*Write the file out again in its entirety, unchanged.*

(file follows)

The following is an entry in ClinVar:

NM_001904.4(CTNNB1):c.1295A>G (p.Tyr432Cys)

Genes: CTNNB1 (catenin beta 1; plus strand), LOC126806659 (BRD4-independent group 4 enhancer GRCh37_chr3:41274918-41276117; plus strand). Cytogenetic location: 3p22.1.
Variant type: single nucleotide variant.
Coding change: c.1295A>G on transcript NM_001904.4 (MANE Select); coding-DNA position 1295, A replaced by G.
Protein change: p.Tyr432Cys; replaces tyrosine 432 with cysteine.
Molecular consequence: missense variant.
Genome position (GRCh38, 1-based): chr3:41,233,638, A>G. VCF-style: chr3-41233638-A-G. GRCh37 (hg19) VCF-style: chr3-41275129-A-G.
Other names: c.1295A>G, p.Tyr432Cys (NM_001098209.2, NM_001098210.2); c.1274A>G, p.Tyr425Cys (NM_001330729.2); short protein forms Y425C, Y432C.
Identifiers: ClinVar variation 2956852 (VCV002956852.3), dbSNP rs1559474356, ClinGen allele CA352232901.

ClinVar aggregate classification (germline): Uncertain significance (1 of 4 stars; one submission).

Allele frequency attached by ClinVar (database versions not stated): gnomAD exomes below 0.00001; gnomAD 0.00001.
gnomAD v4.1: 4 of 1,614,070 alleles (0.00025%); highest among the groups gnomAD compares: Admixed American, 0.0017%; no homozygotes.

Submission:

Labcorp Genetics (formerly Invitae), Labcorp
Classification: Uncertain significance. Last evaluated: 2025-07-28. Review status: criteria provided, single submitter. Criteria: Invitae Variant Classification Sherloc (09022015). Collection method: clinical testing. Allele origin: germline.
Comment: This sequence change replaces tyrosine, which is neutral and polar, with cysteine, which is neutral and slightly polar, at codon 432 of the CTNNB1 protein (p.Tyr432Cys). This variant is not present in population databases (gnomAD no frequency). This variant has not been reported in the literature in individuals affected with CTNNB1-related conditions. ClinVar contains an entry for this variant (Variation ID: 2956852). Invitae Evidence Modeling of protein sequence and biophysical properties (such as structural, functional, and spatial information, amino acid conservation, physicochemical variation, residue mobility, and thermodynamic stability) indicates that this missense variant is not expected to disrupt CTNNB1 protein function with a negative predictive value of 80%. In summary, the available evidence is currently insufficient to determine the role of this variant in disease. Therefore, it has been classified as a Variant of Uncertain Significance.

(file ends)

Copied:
The following is an entry in ClinVar:

NM_001904.4(CTNNB1):c.1295A>G (p.Tyr432Cys)

Genes: CTNNB1 (catenin beta 1; plus strand), LOC126806659 (BRD4-independent group 4 enhancer GRCh37_chr3:41274918-41276117; plus strand). Cytogenetic location: 3p22.1.
Variant type: single nucleotide variant.
Coding change: c.1295A>G on transcript NM_001904.4 (MANE Select); coding-DNA position 1295, A replaced by G.
Protein change: p.Tyr432Cys; replaces tyrosine 432 with cysteine.
Molecular consequence: missense variant.
Genome position (GRCh38, 1-based): chr3:41,233,638, A>G. VCF-style: chr3-41233638-A-G. GRCh37 (hg19) VCF-style: chr3-41275129-A-G.
Other names: c.1295A>G, p.Tyr432Cys (NM_001098209.2, NM_001098210.2); c.1274A>G, p.Tyr425Cys (NM_001330729.2); short protein forms Y425C, Y432C.
Identifiers: ClinVar variation 2956852 (VCV002956852.3), dbSNP rs1559474356, ClinGen allele CA352232901.

ClinVar aggregate classification (germline): Uncertain significance (1 of 4 stars; one submission).

Allele frequency attached by ClinVar (database versions not stated): gnomAD exomes below 0.00001; gnomAD 0.00001.
gnomAD v4.1: 4 of 1,614,070 alleles (0.00025%); highest among the groups gnomAD compares: Admixed American, 0.0017%; no homozygotes.

Submission:

Labcorp Genetics (formerly Invitae), Labcorp
Classification: Uncertain significance. Last evaluated: 2025-07-28. Review status: criteria provided, single submitter. Criteria: Invitae Variant Classification Sherloc (09022015). Collection method: clinical testing. Allele origin: germline.
Comment: This sequence change replaces tyrosine, which is neutral and polar, with cysteine, which is neutral and slightly polar, at codon 432 of the CTNNB1 protein (p.Tyr432Cys). This variant is not present in population databases (gnomAD no frequency). This variant has not been reported in the literature in individuals affected with CTNNB1-related conditions. ClinVar contains an entry for this variant (Variation ID: 2956852). Invitae Evidence Modeling of protein sequence and biophysical properties (such as structural, functional, and spatial information, amino acid conservation, physicochemical variation, residue mobility, and thermodynamic stability) indicates that this missense variant is not expected to disrupt CTNNB1 protein function with a negative predictive value of 80%. In summary, the available evidence is currently insufficient to determine the role of this variant in disease. Therefore, it has been classified as a Variant of Uncertain Significance.